The EPA reiterates that the TADs provide recommendations but are not binding or enforceable and create no obligations on any person. Although the draft TADs are referenced as recommended approaches in the preamble to the proposal and in this final rulemaking, they are not required to be adhered to by any air agency required to characterize air quality around an SO2 source identified in this rulemaking. The EPA developed the TADs to aid air agencies seeking advice in the air quality characterization process required by this rulemaking. The Agency has indicated that the TADs are meant to be used as possible tools to aid air agencies. This rulemaking does not codify the TADs, and none of the comments on the proposed rule regarding the TADs resulted in changes to the rule itself. The TADs are considered to be living documents that the EPA may update as necessary over time. The Agency believes that a modeling protocol or monitoring network design that follows or references the recommended approaches in the TADs is likely to be adequate, and will better ensure the success and a timely fulfilment of the requirements of this rulemaking. However, air agencies remain free under the final rule to suggest alternative approaches to those suggested in the TADs. Whether an agency chooses to follow a TAD or suggest an alternative approach does not affect the fact that for every approach chosen, the air agency will need to submit their rationale and approach to the EPA for review on a case-by-case basis.

The EPA disagrees with the commenters who claimed that the proposal's reference to the TADs violates the rulemaking requirements of the Administrative Procedure Act. The Agency did not propose, and is not promulgating language that the TADs are required to be followed, and is not changing their status as non-binding technical assistance documents. In response to the request that the TADs be subjected to notice and comment, in fact the first drafts of the TADs were circulated for review and comment by stakeholders, and revised versions of the TADs were developed in response to those comments.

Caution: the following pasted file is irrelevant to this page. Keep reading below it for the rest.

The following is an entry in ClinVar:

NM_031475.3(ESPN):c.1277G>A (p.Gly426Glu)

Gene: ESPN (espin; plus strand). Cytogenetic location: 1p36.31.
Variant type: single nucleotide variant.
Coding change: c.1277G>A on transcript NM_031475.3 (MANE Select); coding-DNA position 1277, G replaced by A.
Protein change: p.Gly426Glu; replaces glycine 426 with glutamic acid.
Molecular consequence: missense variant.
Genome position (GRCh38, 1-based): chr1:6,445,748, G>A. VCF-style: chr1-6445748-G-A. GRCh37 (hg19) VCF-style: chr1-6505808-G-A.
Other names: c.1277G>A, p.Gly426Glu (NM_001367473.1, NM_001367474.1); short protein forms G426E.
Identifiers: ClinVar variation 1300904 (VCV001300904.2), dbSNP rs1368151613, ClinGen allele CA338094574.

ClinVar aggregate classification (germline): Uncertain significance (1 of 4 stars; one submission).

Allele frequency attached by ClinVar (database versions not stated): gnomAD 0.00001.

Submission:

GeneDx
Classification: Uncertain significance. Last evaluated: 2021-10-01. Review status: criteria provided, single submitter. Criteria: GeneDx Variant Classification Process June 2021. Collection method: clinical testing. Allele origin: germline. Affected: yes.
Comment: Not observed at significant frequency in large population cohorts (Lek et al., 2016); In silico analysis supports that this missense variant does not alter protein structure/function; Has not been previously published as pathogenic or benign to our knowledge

2. Monitoring and Network Design Issues

a. Summary of Proposal

The EPA proposed that air agencies that select the monitoring approach to characterize air quality in an area would have the option to identify appropriate existing monitoring sites, relocate monitors as appropriate or install new monitors, and have them operational by January 1, 2017, in order to provide data for use in the anticipated designations process in calendar year 2020. The EPA proposed to require that any relocated or new monitors be operated either as SLAMS, or in a manner equivalent to those monitors operated elsewhere in the SLAMS network; they do not, however, have to be designated as SLAMS monitors. In the proposal, the EPA stated that the monitors should use Federal Reference Methods (FRMs) or FEMs and meet the requirements of 40 CFR part 58, appendices A, C, and E. Further, the EPA stated that the resulting data should be reported to the Air Quality System (AQS) and would be subject to the same annual data reporting and certification requirements listed in 40 CFR 58.15 and 58.16 as required for SLAMS data. See 79 FR 27461, May 13, 2014.

b. Brief Summary of Comments

Some commenters suggested that the rule should allow a third party, such as a facility owner, to cover the expenses of siting and operating new monitors in coordination with the air agency. One public interest group commenter stated that there are numerous considerations that make it unlikely that monitors could be sited at ideal modeled locations, including access to the location, power hookups, local pollutant effects and safety from vandalism. Several commenters expressed concern that the lack of clear criteria for designing an SO2 source-oriented monitoring network puts air agencies in the unreasonable position of designing a monitoring network without knowing whether it will be approved by the EPA.

Some commenters stated that guidance is needed on the number of monitors required. Commenters stated this issue should not be left up to negotiations with the EPA Regional Office; rather, a procedure should be outlined that will provide consistency for all regional offices and air agencies. Some state and industry commenters suggested that one monitor may be sufficient and recommended the final rule include a discussion of the adequacy of one monitor in certain situations. One industry commenter stated that, because large gradients in design concentrations for SO2 are likely not present to the extent that the EPA may expect, the use of a single monitor to demonstrate NAAQS attainment is sufficient in many cases.

c. EPA Response

The EPA believes that there are no limitations as to who might operate a monitor or monitors being used to satisfy the requirements of this rulemaking. It can be a state, local or tribal government, industry, other third parties or a mix thereof. Whatever the case, the monitor or monitors should be included as a part of the state's monitoring plan. The critical issue is that the monitor or monitors must be either a SLAMS monitor or SLAMS-like monitor, where the latter might be an industrial or other third party-operated monitor. In either case, the monitor or monitors must be an FRM or an FEM monitor, and must adhere to requirements in 40 CFR part 58, appendices A, C, and E, and adhere to data reporting requirements also contained in 40 CFR part 58. This does require states to provide oversight to any non-SLAMS sites for which they are claiming to satisfy this rulemaking, as the states have the final responsibility to ensure the quality of submitted data that satisfies the intent of this rulemaking.